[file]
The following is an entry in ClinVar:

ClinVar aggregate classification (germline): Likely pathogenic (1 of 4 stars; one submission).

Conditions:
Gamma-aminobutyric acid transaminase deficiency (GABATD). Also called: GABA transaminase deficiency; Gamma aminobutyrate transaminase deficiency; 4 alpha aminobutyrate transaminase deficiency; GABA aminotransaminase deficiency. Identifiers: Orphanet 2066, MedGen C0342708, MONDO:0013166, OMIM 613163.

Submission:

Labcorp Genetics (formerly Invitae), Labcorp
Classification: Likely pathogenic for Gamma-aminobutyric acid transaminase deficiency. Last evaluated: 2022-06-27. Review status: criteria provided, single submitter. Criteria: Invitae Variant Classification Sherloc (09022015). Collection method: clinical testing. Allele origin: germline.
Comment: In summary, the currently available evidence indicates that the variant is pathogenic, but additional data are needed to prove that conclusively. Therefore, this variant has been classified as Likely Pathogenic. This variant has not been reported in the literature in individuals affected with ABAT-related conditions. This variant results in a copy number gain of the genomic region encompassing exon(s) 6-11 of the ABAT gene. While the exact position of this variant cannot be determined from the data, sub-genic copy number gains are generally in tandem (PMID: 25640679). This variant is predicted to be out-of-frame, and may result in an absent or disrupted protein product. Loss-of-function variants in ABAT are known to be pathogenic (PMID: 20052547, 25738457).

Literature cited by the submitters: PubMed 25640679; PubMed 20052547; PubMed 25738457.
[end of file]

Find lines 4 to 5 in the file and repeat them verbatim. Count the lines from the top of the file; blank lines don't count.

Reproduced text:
Gamma-aminobutyric acid transaminase deficiency (GABATD). Also called: GABA transaminase deficiency; Gamma aminobutyrate transaminase deficiency; 4 alpha aminobutyrate transaminase deficiency; GABA aminotransaminase deficiency. Identifiers: Orphanet 2066, MedGen C0342708, MONDO:0013166, OMIM 613163.

Submission: